Whether you’re planning to have your baby at home, in a birthing centre or in hospital, there are things that you should think about before your baby is born.
Your midwife (or specialist doctor) will help make a birth plan with you. You and your partner should also think about the things that you need for the birth and what you need to do to get your home ready for baby’s arrival.
A birth plan
As part of planning for your care, your midwife (or specialist doctor) will help make a birth plan with you. The plan describes your wishes for the labour and birth. It’s also useful if your midwife (or specialist doctor) can’t be with you during your labour and birth for any reason, as the backup midwife (or specialist doctor) will know what your wishes are.
These are some of the things to think about.
- Where you want to give birth – at home, in a birthing centre or in hospital.
- Who you want with you during the birth (you may need a backup person too).
- How you would like the place of birth to be set up, such as with your own pillow, music and lighting.
- What pain relief you would like, if any, such as water, acupressure, gas and air (a mixture of nitrous oxide and oxygen sometimes called Entonox), pethidine, morphine or fentanyl injection, or an epidural.
- What you would like to do with the whenua/afterbirth (placenta).
You may be excited to meet your baby but worried about labour and birth. Having a baby is a natural, normal process and some women look forward to labour and birth, to see how their body responds to this amazing event. Other women worry that they may pass a bowel movement (poo/tuutae) as they push out the baby, and some worry about the safety of their baby during labour. Talk with your midwife (or specialist doctor) about any worries you may have.
Remember that sometimes things don’t go to plan. If there are complications during labour or birth your midwife (or specialist doctor) will be making sure that you and your baby are safe first of all. Some women like to talk about such moments beforehand – others prefer to wait and see what happens at the time.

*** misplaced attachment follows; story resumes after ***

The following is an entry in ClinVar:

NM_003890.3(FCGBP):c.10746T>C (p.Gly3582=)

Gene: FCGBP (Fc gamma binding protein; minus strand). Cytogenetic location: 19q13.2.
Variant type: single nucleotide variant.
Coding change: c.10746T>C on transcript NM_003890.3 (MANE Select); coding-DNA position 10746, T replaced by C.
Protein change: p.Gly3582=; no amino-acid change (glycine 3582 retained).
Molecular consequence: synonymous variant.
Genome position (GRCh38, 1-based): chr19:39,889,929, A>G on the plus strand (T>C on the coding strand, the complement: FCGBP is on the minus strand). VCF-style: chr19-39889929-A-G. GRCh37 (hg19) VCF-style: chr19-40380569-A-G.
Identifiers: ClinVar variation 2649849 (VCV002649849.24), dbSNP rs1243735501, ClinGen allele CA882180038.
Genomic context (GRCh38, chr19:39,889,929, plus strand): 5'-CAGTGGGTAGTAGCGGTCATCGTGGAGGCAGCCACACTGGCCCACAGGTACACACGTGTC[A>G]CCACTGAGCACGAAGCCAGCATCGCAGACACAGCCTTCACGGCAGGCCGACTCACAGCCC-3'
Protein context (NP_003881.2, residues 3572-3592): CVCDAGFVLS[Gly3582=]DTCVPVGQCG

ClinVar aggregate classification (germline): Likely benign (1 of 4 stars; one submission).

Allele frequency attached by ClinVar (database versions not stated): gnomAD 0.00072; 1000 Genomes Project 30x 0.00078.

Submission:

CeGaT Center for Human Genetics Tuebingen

You can find out more about birth plans on the NHS Choices website.
Preparing for baby’s birth
Whether you are planning to have your baby at home, in a birthing centre or in hospital, you should get a few things ready at least 2 weeks before your due date. Preparing for the birth includes the following.
- Having bags packed for you and baby – your midwife may give you a list of things to pack (also for a home birth in case you need to transfer to hospital).
- Organising transport to the birthing centre or hospital when planning a birth away from home.
- Knowing who your support people will be – and how to contact them.
- Having childcare organised for other children.
- Having a baby car seat already installed in the car (hospitals and birthing centres will not allow you to leave unless they have seen your car seat or capsule).
- Thinking about what you need if you are having a home or water birth. Talk about your plans and what you need to prepare with your midwife. You can also see the Preparation and Practicalities section on the Home Birth Aotearoa website.
- Knowing what the signs of labour are.
- Thinking about which general practice you would like to enrol your baby with.
Classes about pregnancy, giving birth and parenting (sometimes called childbirth or antenatal classes) can help you to learn more about pregnancy and how to prepare for labour, birth and the first few weeks after baby is born.
Getting your home ready for baby
Your baby needs a safe place to sleep. They need to be in their own cot, bassinet or other baby bed for every sleep. Find out more about Keeping baby safe in bed.
If you need financial support to help with the cost of having a baby, see the Work and Income website.
After your baby is born you won’t want to do much more than rest and care for your baby, so do as much planning as you can in advance. Stock up on basics, such as toilet paper, sanitary pads and nappies. If you have a freezer, cook some meals in advance and freeze them. Ask your partner, whānau and friends to help you.